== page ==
Next was a complete change of pace and a foray into jazz with ‘Escapades’ from the movie Catch Me If You Can. This movie, set in the sixties, deals with the exploits of master-forger and confidence trickster Frank Abignale Jr and the G-Man (played by Tom Hanks) assigned to pursue and apprehend him. The chase was illustrated beautifully through Williams’ sixties-inspired theme, which featured xylophone, double bass and a masterful sax solo by Kevin Hanafin. While I’m not a big jazz fan, one can’t help but appreciate this beautifully-composed and constructed piece.
Keeping with more sober themes, the next three pieces came from Schindler’s List and were performed by violin soloist, Mia Cooper. I have seen Mia perform before and she always puts everything she has into her performance. Tonight was no exception. From the moment her bow touched the strings, she grabbed the hearts of everyone in the audience and squeezed them tight, wringing every drop of emotion as she segued through the main theme, Warsaw Ghetto and Oscar Schindler’s Theme (the final piece at the end of the movie). By the time she had finished, I was emotionally undone. Beautiful!
Returning to the sci-fi theme, we were treated to the mesmerising music of Close Encounters Of The Third Kind, a vastly underrated movie. This was made before Star Wars and so didn’t have the same hype or special effects. That said, it’s an amazing film that resonates more because it’s set on earth rather than a ‘galaxy far, far away’ and is led by some very human protagonists. Well worth seeing if it’s slipped under your radar.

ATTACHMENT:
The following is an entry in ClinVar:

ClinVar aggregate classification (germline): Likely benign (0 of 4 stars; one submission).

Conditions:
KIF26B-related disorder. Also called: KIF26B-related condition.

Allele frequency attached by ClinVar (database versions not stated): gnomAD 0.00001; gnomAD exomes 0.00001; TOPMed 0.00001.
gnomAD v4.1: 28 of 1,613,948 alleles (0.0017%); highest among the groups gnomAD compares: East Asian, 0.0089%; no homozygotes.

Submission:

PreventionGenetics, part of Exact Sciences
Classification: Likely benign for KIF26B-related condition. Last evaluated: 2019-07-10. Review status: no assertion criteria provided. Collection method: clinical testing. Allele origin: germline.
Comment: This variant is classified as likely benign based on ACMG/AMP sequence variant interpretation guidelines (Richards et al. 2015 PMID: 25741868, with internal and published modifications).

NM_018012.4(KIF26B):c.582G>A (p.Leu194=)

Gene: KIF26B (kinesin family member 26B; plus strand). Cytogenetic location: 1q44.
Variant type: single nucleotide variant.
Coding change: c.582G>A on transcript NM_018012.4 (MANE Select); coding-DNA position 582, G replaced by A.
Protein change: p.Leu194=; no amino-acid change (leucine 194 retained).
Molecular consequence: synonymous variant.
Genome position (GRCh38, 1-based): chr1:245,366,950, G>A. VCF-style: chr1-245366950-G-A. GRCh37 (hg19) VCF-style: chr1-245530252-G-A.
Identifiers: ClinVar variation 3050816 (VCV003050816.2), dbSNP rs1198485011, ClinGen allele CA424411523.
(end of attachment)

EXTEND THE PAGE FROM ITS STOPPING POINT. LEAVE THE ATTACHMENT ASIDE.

Then it was back to Star Wars for the grand finale with the romantic Princess Leia’s Theme followed by the pomp and ceremony of The Throne Room scene, in which our intrepid heroes receive their honours for destroying the Death Star and saving the day. A fantastic piece which brought the audience to their feet at the end of the evening for a well-deserved standing ovation.
The orchestra returned for a rousing encore, the theme from The Mummy, sending everyone home with a smile on their faces, well-satisfied by this musical tribute to a legendary composer.
These nights out are a favourite Dad/Daughter time for us and I’m eagerly awaiting the next one. Will you be there? Check out www.nch.ie for tickets and information on further events.